Iain Morrison: Scots must hit slow lane to beat Brave Blossoms
Iplayed against Japan’s head coach Jamie Joseph at the World Cup in 1995 when the Kiwi was a useful stopper of a six. I tackled him once and, by tackle, I mean bounced off in a humiliating manner although the amateur days were more forgiving. Thank goodness.
Joseph, pictured below, has brains to go with his more obvious brawn and he out-foxed fellow Kiwi Joe Schmidt last weekend when Japan were superb in that game against Ireland. Scotland cannot say that they have not been forewarned although it is still not obvious that they have armed themselves against what is coming down the tracks.
The Japanese play multi-phase rugby, they do so at a frenetic pace and with surprisingly few mistakes. With 25 per cent more passes than Scotland managed against Samoa, Japan still made just 10 handling errors against Ireland compared to Scotland’s 13. Scotland still need to tighten things, greasy ball or not.
Most important of all is Japan’s ruck speed which is second to none and which is achieved by a brutal and deep clear-out. With almost all teams employing a “rush defence” this ruck speed gives the defence no time to “reload” (ie get back onside) before the next attack is launched.
The defence is almost always on the back foot and while the Blossoms don’t have many players who can slice open an opposition, the relentless nature of their offence creates huge stress and usually makes good metres.
Scotland’s defence is less aggressive, by design or chance, than most and against Japan this could even offer a small advantage. If the defender in the 13 channel is a little slower out the blocks, he hasn’t so far to retreat to get back onside before the next phase of play. He may not be rushing up to meet the next Japanese attack but at least he shouldn’t be running backwards to get onside when it comes.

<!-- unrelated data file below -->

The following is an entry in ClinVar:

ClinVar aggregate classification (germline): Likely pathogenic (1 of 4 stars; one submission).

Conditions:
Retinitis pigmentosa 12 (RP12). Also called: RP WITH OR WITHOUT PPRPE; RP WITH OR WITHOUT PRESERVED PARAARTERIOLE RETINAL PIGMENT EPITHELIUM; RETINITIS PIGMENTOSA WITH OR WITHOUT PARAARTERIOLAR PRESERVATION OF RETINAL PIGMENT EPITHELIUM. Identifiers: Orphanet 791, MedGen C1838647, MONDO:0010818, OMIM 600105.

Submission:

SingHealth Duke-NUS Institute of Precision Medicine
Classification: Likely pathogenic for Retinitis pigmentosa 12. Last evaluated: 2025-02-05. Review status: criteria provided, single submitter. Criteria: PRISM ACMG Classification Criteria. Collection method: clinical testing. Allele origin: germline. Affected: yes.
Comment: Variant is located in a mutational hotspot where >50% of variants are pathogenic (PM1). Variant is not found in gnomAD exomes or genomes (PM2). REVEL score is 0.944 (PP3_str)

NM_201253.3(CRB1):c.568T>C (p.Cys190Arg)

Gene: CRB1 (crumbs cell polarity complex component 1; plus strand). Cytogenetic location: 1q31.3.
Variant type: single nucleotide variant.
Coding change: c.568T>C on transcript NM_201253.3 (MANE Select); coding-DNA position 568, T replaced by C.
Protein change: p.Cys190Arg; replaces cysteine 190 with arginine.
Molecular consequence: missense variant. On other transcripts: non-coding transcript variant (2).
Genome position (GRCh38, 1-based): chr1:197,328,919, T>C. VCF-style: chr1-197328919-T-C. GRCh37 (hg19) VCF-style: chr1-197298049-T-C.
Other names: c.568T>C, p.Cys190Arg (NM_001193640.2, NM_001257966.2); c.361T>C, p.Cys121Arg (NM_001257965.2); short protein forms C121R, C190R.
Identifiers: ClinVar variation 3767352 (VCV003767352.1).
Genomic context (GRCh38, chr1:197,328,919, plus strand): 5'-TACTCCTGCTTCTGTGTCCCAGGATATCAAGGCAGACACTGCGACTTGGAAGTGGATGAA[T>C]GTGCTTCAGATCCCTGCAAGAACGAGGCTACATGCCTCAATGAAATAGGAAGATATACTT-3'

After the horror show of the opening match, it was a relief to see Scotland do what they had to do against Samoa but no-one can claim that the team’s problems have gone away after beating a team only in Japan thanks to two wins over Germany in the repechage system. More interesting was the way that the inclusion of just one player significantly altered Scotland’s attacking shape, briefly.
Scotland’s best ball carrier was not even in the original 31-man squad but that injury to Hamish Watson opened the door and Magnus Bradbury took his opportunity against Samoa. Scotland played their best, most-controlled rugby in the opening exchanges of the game and the blindside flanker carried the ball five times in the first seven-and-a-half minutes usually with some success and almost always requiring more than one Samoan tackler to halt him. Bradbury finished with 12 carries and should be a shoo-in for the starting XV to play against Japan. Stuart McInally also carried with conviction and you wonder if Gregor Townsend contemplated shifting his skipper back to his old position of No 8 after bringing Fraser Brown, another dynamic ball carrier, into the front row on 51 minutes.
I was unconvinced by McInally’s move to hooker and I still am. Yes, he has made a success of the switch but you have to factor in the opportunity cost. In Brown, Scotland have a very able hooker and this team desperately need a skilful distributer and ball-carrying No 8 who runs close to the ground because the leggy Blade Thomson is horribly susceptible to Japan’s chop tackle. In fairness, Thomson is still feeling his way at this level and you fancy there is more to come from him.
You have to hope the same of Scotland boss Townsend who still seems glued to his “fastest -rugby” philosophy despite the obvious advantage that that tactic gives the host nation. If Townsend insists Scotland play Japan at their own game, the smart money rides with the Brave Blossoms and yet, in the Samoan match, a dress rehearsal for that final pool clash, Scotland still played too fast and too loose while Greig Laidlaw was long with his box kicks. Give the ball to Japan and you won’t see it again for a while.
At one point in the second 40, slap bang in the middle of the field, Finn Russell passed to Stuart Hogg who passed to Laidlaw who passed back to Russell who finally fired it downtown; an episode that did not scream tactical clarity.
Townsend’s tactical clarity will come under the microscope when his side takes to the field against Japan. Scotland can win and progress to the quarters but only if they abandon their coach’s “fastest- rugby” philosophy and replace it with something like the slowest.